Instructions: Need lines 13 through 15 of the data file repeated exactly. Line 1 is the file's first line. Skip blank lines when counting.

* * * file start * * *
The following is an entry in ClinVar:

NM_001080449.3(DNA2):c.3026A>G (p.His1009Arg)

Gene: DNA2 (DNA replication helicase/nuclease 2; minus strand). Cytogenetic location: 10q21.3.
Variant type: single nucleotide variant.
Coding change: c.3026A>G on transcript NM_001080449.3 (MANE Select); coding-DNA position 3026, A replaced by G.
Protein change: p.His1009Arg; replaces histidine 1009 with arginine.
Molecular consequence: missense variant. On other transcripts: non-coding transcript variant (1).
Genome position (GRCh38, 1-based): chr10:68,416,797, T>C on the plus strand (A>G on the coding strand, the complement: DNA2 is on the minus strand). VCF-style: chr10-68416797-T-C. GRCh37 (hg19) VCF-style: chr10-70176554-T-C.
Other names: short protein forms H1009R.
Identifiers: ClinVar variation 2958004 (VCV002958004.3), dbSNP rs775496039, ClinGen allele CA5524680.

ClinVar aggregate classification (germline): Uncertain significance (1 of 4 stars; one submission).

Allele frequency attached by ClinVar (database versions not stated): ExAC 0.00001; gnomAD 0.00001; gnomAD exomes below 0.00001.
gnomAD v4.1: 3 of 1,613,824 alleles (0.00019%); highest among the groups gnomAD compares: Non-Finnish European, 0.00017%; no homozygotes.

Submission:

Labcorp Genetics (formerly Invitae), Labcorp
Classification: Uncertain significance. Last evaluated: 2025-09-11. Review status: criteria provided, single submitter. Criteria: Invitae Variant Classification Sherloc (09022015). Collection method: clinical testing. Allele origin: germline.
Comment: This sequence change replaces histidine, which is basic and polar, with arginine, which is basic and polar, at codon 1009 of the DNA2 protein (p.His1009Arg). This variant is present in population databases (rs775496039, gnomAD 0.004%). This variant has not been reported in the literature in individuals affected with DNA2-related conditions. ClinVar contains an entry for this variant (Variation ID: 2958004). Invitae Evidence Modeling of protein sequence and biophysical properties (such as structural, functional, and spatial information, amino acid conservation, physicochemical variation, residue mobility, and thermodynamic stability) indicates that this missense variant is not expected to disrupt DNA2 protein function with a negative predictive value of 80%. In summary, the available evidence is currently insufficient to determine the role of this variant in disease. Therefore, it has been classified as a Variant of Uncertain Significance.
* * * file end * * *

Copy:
gnomAD v4.1: 3 of 1,613,824 alleles (0.00019%); highest among the groups gnomAD compares: Non-Finnish European, 0.00017%; no homozygotes.

Submission:

Labcorp Genetics (formerly Invitae), Labcorp